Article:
Please use this identifier to cite or link to this item:
|Title:||Rupture of Lipid Vesicles by a Broad-Spectrum Antiviral Peptide: Influence of Vesicle Size||Authors:||Zan, Goh Haw
Zhdanov, Vladimir P.
Jackman, Joshua Alexander
|Keywords:||Materials Science and Engineering
Chemical and Biomedical Engineering
|Issue Date:||2013||Source:||Jackman, J. A., Zan, G. H., Zhdanov, V. P., & Cho, N.-J. (2013). Rupture of Lipid Vesicles by a Broad-Spectrum Antiviral Peptide: Influence of Vesicle Size. The Journal of Physical Chemistry B, 117(50), 16117-16128.||Series/Report no.:||The Journal of Physical Chemistry B||Abstract:||An amphipathic α-helical (AH) peptide was recently discovered that can rupture the lipid envelope of many viruses including HIV, hepatitis C, dengue, and herpes simplex. Despite its broad-spectrum activity, the AH peptide specifically targets small viruses only and does not affect large viruses. Indirect observations of virus size-specific targeting have been confirmed in a model system comprised of intact lipid vesicles on a gold substrate. Depending on vesicle size, AH peptide can promote vesicle rupture, but the mechanism by which vesicle size influences the rupture process remains to be elucidated. Herein, using the dynamic light scattering and quartz crystal microbalance with dissipation techniques, we have combined experiment and theory to understand the effects of vesicle size on the interaction between the AH peptide and vesicles. We identified that the AH peptide-binding interaction can induce a structural rearrangement of the vesicle’s lipid bilayer, which occurs independently of vesicle size. Kinetic analysis also revealed that AH peptide-binding occurs cooperatively for small vesicles only. Binding cooperativity is consistent with pore formation leading to vesicle rupture. By contrast, for large vesicles, AH peptide-binding is noncooperative and does not cause vesicle rupture, suggesting that the binding interaction occurs via a different mechanism. Compared to previous estimates that AH peptide is most effective against viruses with a diameter of less than 70 nm, our evidence validates that AH peptide may target a wider size range of enveloped viruses up to 160 nm in diameter. Taken together, our findings provide a quantitative rationale to understand the targeting specificity of AH peptide as a broad-spectrum antiviral drug candidate.||URI:||https://hdl.handle.net/10356/81034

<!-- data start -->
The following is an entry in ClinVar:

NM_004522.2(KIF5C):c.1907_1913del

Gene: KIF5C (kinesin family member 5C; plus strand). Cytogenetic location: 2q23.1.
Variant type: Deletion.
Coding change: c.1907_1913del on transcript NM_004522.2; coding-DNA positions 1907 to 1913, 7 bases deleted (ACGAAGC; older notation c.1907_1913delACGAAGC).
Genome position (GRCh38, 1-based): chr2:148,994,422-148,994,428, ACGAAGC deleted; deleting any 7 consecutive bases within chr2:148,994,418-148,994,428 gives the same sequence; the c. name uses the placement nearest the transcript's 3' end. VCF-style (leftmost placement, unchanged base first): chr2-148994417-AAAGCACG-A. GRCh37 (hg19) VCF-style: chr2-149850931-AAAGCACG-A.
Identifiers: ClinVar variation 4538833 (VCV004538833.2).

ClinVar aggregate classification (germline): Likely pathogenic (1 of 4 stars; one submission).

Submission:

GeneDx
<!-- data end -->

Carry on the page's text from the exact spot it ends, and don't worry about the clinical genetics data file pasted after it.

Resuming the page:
|ISSN:||1520-6106||DOI:||http://dx.doi.org/10.1021/jp409716p||Rights:||© 2013 American Chemical Society||Fulltext Permission:||none||Fulltext Availability:||No Fulltext|
|Appears in Collections:||MSE Journal Articles|
SCBE Journal Articles
Items in DR-NTU are protected by copyright, with all rights reserved, unless otherwise indicated.